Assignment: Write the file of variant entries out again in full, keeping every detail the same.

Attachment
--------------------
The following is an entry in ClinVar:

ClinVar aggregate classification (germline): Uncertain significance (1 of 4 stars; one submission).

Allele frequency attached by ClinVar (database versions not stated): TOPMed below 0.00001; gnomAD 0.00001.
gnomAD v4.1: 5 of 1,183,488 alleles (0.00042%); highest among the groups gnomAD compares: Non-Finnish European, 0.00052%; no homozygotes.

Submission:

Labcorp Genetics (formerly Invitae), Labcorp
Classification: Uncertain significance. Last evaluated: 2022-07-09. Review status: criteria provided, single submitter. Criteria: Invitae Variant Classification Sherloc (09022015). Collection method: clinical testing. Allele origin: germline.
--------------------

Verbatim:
The following is an entry in ClinVar:

ClinVar aggregate classification (germline): Uncertain significance (1 of 4 stars; one submission).

Allele frequency attached by ClinVar (database versions not stated): TOPMed below 0.00001; gnomAD 0.00001.
gnomAD v4.1: 5 of 1,183,488 alleles (0.00042%); highest among the groups gnomAD compares: Non-Finnish European, 0.00052%; no homozygotes.

Submission:

Labcorp Genetics (formerly Invitae), Labcorp
Classification: Uncertain significance. Last evaluated: 2022-07-09. Review status: criteria provided, single submitter. Criteria: Invitae Variant Classification Sherloc (09022015). Collection method: clinical testing. Allele origin: germline.